The Spectator

An inconvenient truth

The Spectator on the Israeli airstrike on a Syrian nuclear facility

In its 6 October 2007 edition, The Spectator reported on Israel’s air-strike on Syria exactly a month before. We noted that the 6 September raid ‘may have saved the world from a devastating threat’ and revealed that a senior British ministerial source had told us that: ‘If people had known how close we came to world war three that day there’d have been mass panic.’

The article provoked scepticism in certain quarters. In the New Yorker, Seymour Hersh, the veteran American journalist, sneered that our coverage was ‘overheated’. But information declassified by the Bush administration last week — under pressure from Congress, it should be stressed — suggests that it is Hersh’s temperature controls, rather than The Spectator’s, which need adjusting.

In a briefing to Congress badgered out of the administration after seven months of evasion, the CIA — basing its conclusions on video, satellite images and other visual evidence — said that what the Israelis had hit was a plutonium-producing reactor that the Syrians had been building with North Korean expertise. To be clear, this means that North Korea was — and probably still is — happy to share its nuclear knowledge with other rogue states.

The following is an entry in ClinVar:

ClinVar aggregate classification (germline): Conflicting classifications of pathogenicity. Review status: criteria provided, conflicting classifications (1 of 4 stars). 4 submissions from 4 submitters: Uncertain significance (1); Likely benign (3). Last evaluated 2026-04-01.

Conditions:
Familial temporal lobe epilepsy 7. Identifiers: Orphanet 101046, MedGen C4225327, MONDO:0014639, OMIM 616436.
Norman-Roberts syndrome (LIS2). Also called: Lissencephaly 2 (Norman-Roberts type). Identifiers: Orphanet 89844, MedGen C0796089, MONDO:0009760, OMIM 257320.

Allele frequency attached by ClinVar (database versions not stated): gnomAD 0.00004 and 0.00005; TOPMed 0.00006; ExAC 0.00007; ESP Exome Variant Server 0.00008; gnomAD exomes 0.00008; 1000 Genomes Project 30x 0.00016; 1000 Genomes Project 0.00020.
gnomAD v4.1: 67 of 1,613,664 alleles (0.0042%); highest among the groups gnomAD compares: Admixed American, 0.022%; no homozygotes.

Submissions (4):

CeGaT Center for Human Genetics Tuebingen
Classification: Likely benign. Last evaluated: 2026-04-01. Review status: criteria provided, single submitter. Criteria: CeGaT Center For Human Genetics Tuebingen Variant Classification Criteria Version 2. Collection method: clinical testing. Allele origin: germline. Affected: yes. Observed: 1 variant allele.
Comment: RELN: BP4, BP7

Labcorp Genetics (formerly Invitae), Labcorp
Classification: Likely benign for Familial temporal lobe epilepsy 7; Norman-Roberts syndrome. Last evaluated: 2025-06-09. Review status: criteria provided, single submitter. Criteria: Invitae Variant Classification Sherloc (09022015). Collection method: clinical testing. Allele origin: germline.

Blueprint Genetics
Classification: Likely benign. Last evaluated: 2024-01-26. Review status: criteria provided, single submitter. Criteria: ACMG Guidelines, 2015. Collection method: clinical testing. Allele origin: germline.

Some still refuse to believe the evidence presented. To them, the denials from Damascus carry more weight than the briefings from Washington. After the debacle of Iraq, the British dossiers and Colin Powell’s notorious briefing to the UN Security Council, it is understandable that there is public scepticism about the reliability of Western intelligence. But it is dangerous when scepticism conspires with wishful thinking: and it is wishful thinking to imagine that, because the threat of WMD in Iraq was exaggerated, no such threat can exist anywhere else.

The geopolitical context is, in any case, very different.

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